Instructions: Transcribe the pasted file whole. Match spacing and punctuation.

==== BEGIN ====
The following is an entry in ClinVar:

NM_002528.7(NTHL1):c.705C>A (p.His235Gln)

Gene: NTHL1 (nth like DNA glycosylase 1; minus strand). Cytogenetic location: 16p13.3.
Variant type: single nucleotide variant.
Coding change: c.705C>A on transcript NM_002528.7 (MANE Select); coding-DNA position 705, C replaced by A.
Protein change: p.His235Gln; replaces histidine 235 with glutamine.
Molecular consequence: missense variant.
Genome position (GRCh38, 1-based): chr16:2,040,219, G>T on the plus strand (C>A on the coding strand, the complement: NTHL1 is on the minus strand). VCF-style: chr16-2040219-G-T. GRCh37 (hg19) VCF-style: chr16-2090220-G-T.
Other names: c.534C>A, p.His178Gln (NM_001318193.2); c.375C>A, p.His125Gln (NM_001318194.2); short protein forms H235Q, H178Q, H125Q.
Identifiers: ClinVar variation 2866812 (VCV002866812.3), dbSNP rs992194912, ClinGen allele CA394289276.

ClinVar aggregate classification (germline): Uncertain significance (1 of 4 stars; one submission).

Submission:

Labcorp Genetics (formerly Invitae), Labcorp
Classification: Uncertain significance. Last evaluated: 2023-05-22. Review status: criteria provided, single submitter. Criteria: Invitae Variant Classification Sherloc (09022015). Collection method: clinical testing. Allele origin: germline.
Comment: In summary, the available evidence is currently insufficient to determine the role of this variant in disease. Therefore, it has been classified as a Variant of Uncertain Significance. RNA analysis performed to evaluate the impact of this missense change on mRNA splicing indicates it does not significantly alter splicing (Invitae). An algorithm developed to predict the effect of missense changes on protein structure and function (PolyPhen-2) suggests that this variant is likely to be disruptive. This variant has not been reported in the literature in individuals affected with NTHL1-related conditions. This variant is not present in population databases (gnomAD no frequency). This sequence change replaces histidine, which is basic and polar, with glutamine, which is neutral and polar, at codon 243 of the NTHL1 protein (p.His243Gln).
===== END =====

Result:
The following is an entry in ClinVar:

NM_002528.7(NTHL1):c.705C>A (p.His235Gln)

Gene: NTHL1 (nth like DNA glycosylase 1; minus strand). Cytogenetic location: 16p13.3.
Variant type: single nucleotide variant.
Coding change: c.705C>A on transcript NM_002528.7 (MANE Select); coding-DNA position 705, C replaced by A.
Protein change: p.His235Gln; replaces histidine 235 with glutamine.
Molecular consequence: missense variant.
Genome position (GRCh38, 1-based): chr16:2,040,219, G>T on the plus strand (C>A on the coding strand, the complement: NTHL1 is on the minus strand). VCF-style: chr16-2040219-G-T. GRCh37 (hg19) VCF-style: chr16-2090220-G-T.
Other names: c.534C>A, p.His178Gln (NM_001318193.2); c.375C>A, p.His125Gln (NM_001318194.2); short protein forms H235Q, H178Q, H125Q.
Identifiers: ClinVar variation 2866812 (VCV002866812.3), dbSNP rs992194912, ClinGen allele CA394289276.

ClinVar aggregate classification (germline): Uncertain significance (1 of 4 stars; one submission).

Submission:

Labcorp Genetics (formerly Invitae), Labcorp
Classification: Uncertain significance. Last evaluated: 2023-05-22. Review status: criteria provided, single submitter. Criteria: Invitae Variant Classification Sherloc (09022015). Collection method: clinical testing. Allele origin: germline.
Comment: In summary, the available evidence is currently insufficient to determine the role of this variant in disease. Therefore, it has been classified as a Variant of Uncertain Significance. RNA analysis performed to evaluate the impact of this missense change on mRNA splicing indicates it does not significantly alter splicing (Invitae). An algorithm developed to predict the effect of missense changes on protein structure and function (PolyPhen-2) suggests that this variant is likely to be disruptive. This variant has not been reported in the literature in individuals affected with NTHL1-related conditions. This variant is not present in population databases (gnomAD no frequency). This sequence change replaces histidine, which is basic and polar, with glutamine, which is neutral and polar, at codon 243 of the NTHL1 protein (p.His243Gln).